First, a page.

Wiring the Abyss 2013 brings you highlights from research and maintenance operations on the year’s major expeditions to our VENUS and NEPTUNE ocean observatories in the coastal waters of southern British Columbia.
October 20 to October 27: Ocean Networks Canada will be conducting the last scheduled maintenance expedition of the 2013 calendar year. This cruise will focus on maintaining a majority of the VENUS observatory installations from the Canadian Coast Guard Ship Vector using the CanPac Diver’s ROV Oceanic Explorer. The expedition’s objectives are to:
Sept 6 to Sept 18/Leg 2: R/V Falkor continues to focus on hypoxia in areas of the Pacific continental shelf and coastal waters off southern Vancouver Island.
Aug 10 to Aug 31/Leg 1: Visiting from Florida, the Schmidt Ocean Institute’s R/V Falkor hosts scientists studying low oxygen water intrusions at VENUS sites in the Salish Sea.
June 9 to June 26: From Victoria, the R/V Thompson heads out to deeper waters, with stops at Bullseye Vent (ODP 889), Cascadia Basin (ODP 1027) and the Endeavour segment of the Juan de Fuca mid-ocean ridge
May 20 to May 29: Leaving from Victoria BC, the IODP research drilling vessel JOIDES Resolution hosts visiting scientist Dr. Kate Moran at two sites along the 800 km NEPTUNE observatory network.
May 9 to May 28/Leg 2: CCGS Tully transits between NEPTUNE’s Folger and Barkley Canyon locations off the west coast of Vancouver Island.
April 29 to May 8/Leg 1: From Sidney, BC, we're off on the Canadian Coast Guard Ship (CCGS) John P. Tully to VENUS sites in the Strait of Georgia and Saanich Inlet
During the expeditions, intermittent instrument outages and data gaps will occur as we recover and service instrumentation. Data services on the VENUS and NEPTUNE Canada websites may also be delayed by ongoing operations at sea.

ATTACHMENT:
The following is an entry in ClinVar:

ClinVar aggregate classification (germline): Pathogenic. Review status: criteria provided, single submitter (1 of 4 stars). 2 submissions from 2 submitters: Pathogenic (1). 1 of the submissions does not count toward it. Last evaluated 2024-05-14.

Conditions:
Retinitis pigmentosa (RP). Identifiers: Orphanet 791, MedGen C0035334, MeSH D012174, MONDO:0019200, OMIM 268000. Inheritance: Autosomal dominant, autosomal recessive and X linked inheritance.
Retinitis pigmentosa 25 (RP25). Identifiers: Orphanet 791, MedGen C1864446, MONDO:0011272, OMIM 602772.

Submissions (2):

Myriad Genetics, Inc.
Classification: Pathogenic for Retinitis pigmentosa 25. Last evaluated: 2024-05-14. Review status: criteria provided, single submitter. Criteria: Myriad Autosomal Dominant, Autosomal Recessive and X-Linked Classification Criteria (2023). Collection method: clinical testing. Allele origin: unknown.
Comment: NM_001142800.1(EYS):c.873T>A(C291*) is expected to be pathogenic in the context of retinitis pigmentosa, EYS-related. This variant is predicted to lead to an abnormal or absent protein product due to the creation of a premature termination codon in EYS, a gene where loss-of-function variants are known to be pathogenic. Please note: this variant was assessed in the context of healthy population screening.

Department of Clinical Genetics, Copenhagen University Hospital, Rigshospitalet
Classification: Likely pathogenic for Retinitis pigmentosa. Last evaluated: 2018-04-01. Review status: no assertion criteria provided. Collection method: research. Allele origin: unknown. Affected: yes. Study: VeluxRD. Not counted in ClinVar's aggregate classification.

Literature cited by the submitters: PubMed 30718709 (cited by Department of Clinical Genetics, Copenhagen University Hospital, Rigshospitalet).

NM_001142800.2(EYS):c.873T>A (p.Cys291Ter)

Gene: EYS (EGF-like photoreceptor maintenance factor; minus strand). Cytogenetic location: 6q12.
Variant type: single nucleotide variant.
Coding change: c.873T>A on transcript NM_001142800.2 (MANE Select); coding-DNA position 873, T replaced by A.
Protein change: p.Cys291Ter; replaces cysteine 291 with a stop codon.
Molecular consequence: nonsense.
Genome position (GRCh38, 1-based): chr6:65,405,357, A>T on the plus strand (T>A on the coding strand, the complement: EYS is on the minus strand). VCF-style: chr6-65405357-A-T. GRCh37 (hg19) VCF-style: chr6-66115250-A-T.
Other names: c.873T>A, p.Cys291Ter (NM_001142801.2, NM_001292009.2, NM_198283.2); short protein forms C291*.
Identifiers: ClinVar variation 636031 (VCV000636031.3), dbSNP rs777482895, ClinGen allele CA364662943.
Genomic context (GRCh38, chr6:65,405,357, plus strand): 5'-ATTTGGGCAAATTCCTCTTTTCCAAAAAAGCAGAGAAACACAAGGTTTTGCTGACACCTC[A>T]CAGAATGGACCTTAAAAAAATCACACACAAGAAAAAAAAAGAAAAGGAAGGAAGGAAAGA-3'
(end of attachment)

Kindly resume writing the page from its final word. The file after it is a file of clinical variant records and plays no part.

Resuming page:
The 274-foot R/V Thomas G. Thompson is a global class research ship, and part of the UNOLS fleet. Owned by the Office of Naval Research, the Thompson is operated by the University of Washington's School of Oceanography. In addition to the ship's 22-member crew, the Thompson has room for an additional 36 scientists and 2 marine technicians.
Like a self-contained small city, the Thompson carries a 45+ day food supply and uses desalinators to produce 8,000 gallons of fresh water each day. Generators produce enough power to run the ship and provide lighting and power for laboratories, communications and navigation equipment. The ship uses the Global Positioning System (GPS) integrated with dynamic positioning (DP) to hold station within 1-2 meters.
R/V Falkor is a 82.9 m (272 ft) LOA ship originally built in 1981 in Lübeck, Germany as a fishery protection vessel.
The ship went through an extensive refit from 2009 to early 2012, converting the ship to an oceanographic research vessel. Cruising range and endurance are estimated at 8,000 nautical miles and 28 days of steaming (fuel-limited) at a cruising speed of 12 knots.
JOIDES stands for “Joint Oceanographic Institutions for Deep Earth Sampling,” an organization that merged in 2007 with the Consortium for Ocean Leadership, which today runs the vessel in partnership with Texas A&M University and Lamont-Dougherty Earth Observatory at Columbia University. The National Science Foundation provides funding.
The JR also offers education programs including “Educator at Sea” and “School of Rock.” It can hold 130 people, half of whom are crew. The deepest hole it has drilled is about 2110m (or 1.3 miles) into the earth. Operating since 1985, the JR roams the world’s oceans. It has no home port.
The 143m (470 feet) long JOIDES Resolution is a seagoing research vessel that drills core samples and collects measurements from under the ocean, giving scientists a glimpse into Earth’s development.